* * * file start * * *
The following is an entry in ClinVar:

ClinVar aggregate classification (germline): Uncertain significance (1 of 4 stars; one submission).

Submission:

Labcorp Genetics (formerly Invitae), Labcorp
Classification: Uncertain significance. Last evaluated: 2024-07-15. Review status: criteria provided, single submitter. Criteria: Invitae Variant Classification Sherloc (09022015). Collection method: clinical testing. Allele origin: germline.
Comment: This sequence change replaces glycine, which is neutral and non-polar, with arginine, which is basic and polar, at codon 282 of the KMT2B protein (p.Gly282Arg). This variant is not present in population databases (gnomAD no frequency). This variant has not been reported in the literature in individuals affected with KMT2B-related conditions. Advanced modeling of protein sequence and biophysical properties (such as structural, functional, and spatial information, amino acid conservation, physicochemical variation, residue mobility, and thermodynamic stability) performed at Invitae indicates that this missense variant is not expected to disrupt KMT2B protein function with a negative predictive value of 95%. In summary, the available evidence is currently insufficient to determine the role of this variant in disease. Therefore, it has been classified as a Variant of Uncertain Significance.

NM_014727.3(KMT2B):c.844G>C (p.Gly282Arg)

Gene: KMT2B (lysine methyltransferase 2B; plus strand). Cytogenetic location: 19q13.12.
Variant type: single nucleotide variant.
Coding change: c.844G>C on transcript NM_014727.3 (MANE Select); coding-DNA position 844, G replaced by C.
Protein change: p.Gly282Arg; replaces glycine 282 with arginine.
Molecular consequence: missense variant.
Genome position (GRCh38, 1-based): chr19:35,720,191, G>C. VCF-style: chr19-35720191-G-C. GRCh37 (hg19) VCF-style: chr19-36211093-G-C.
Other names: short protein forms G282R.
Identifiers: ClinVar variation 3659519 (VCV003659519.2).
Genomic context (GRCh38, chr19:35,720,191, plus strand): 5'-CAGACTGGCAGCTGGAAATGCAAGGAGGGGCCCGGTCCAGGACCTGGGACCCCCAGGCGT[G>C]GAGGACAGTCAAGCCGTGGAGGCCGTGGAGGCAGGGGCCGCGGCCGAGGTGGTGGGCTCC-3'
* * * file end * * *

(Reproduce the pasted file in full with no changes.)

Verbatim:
The following is an entry in ClinVar:

ClinVar aggregate classification (germline): Uncertain significance (1 of 4 stars; one submission).

Submission:

Labcorp Genetics (formerly Invitae), Labcorp
Classification: Uncertain significance. Last evaluated: 2024-07-15. Review status: criteria provided, single submitter. Criteria: Invitae Variant Classification Sherloc (09022015). Collection method: clinical testing. Allele origin: germline.
Comment: This sequence change replaces glycine, which is neutral and non-polar, with arginine, which is basic and polar, at codon 282 of the KMT2B protein (p.Gly282Arg). This variant is not present in population databases (gnomAD no frequency). This variant has not been reported in the literature in individuals affected with KMT2B-related conditions. Advanced modeling of protein sequence and biophysical properties (such as structural, functional, and spatial information, amino acid conservation, physicochemical variation, residue mobility, and thermodynamic stability) performed at Invitae indicates that this missense variant is not expected to disrupt KMT2B protein function with a negative predictive value of 95%. In summary, the available evidence is currently insufficient to determine the role of this variant in disease. Therefore, it has been classified as a Variant of Uncertain Significance.

NM_014727.3(KMT2B):c.844G>C (p.Gly282Arg)

Gene: KMT2B (lysine methyltransferase 2B; plus strand). Cytogenetic location: 19q13.12.
Variant type: single nucleotide variant.
Coding change: c.844G>C on transcript NM_014727.3 (MANE Select); coding-DNA position 844, G replaced by C.
Protein change: p.Gly282Arg; replaces glycine 282 with arginine.
Molecular consequence: missense variant.
Genome position (GRCh38, 1-based): chr19:35,720,191, G>C. VCF-style: chr19-35720191-G-C. GRCh37 (hg19) VCF-style: chr19-36211093-G-C.
Other names: short protein forms G282R.
Identifiers: ClinVar variation 3659519 (VCV003659519.2).
Genomic context (GRCh38, chr19:35,720,191, plus strand): 5'-CAGACTGGCAGCTGGAAATGCAAGGAGGGGCCCGGTCCAGGACCTGGGACCCCCAGGCGT[G>C]GAGGACAGTCAAGCCGTGGAGGCCGTGGAGGCAGGGGCCGCGGCCGAGGTGGTGGGCTCC-3'